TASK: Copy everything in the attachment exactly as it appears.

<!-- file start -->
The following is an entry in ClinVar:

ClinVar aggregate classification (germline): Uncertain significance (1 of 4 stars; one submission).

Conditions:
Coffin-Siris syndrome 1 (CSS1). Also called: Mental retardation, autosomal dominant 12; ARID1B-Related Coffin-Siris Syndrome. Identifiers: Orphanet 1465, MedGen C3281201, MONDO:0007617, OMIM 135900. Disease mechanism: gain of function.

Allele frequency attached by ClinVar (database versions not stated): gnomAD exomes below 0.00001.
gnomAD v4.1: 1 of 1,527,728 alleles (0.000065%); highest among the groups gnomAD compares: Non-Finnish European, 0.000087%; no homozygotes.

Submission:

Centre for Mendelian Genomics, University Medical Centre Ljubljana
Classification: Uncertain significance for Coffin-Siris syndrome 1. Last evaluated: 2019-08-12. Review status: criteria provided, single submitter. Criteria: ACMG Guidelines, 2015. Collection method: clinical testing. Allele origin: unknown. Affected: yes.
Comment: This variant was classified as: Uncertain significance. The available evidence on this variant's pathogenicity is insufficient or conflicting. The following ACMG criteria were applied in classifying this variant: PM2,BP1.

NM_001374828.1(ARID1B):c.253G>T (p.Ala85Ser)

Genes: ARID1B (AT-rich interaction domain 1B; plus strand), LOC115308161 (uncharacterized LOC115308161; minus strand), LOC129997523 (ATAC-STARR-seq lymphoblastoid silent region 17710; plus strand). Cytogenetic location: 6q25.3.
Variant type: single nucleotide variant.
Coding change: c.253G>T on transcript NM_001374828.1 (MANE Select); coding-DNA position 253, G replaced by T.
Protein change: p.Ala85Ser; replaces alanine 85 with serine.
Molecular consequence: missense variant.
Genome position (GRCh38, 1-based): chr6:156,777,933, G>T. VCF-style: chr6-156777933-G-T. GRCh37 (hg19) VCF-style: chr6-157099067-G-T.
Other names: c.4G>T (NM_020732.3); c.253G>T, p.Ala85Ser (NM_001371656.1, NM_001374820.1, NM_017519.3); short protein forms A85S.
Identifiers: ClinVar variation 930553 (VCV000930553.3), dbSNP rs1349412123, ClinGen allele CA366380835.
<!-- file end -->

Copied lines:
The following is an entry in ClinVar:

ClinVar aggregate classification (germline): Uncertain significance (1 of 4 stars; one submission).

Conditions:
Coffin-Siris syndrome 1 (CSS1). Also called: Mental retardation, autosomal dominant 12; ARID1B-Related Coffin-Siris Syndrome. Identifiers: Orphanet 1465, MedGen C3281201, MONDO:0007617, OMIM 135900. Disease mechanism: gain of function.

Allele frequency attached by ClinVar (database versions not stated): gnomAD exomes below 0.00001.
gnomAD v4.1: 1 of 1,527,728 alleles (0.000065%); highest among the groups gnomAD compares: Non-Finnish European, 0.000087%; no homozygotes.

Submission:

Centre for Mendelian Genomics, University Medical Centre Ljubljana
Classification: Uncertain significance for Coffin-Siris syndrome 1. Last evaluated: 2019-08-12. Review status: criteria provided, single submitter. Criteria: ACMG Guidelines, 2015. Collection method: clinical testing. Allele origin: unknown. Affected: yes.
Comment: This variant was classified as: Uncertain significance. The available evidence on this variant's pathogenicity is insufficient or conflicting. The following ACMG criteria were applied in classifying this variant: PM2,BP1.

NM_001374828.1(ARID1B):c.253G>T (p.Ala85Ser)

Genes: ARID1B (AT-rich interaction domain 1B; plus strand), LOC115308161 (uncharacterized LOC115308161; minus strand), LOC129997523 (ATAC-STARR-seq lymphoblastoid silent region 17710; plus strand). Cytogenetic location: 6q25.3.
Variant type: single nucleotide variant.
Coding change: c.253G>T on transcript NM_001374828.1 (MANE Select); coding-DNA position 253, G replaced by T.
Protein change: p.Ala85Ser; replaces alanine 85 with serine.
Molecular consequence: missense variant.
Genome position (GRCh38, 1-based): chr6:156,777,933, G>T. VCF-style: chr6-156777933-G-T. GRCh37 (hg19) VCF-style: chr6-157099067-G-T.
Other names: c.4G>T (NM_020732.3); c.253G>T, p.Ala85Ser (NM_001371656.1, NM_001374820.1, NM_017519.3); short protein forms A85S.
Identifiers: ClinVar variation 930553 (VCV000930553.3), dbSNP rs1349412123, ClinGen allele CA366380835.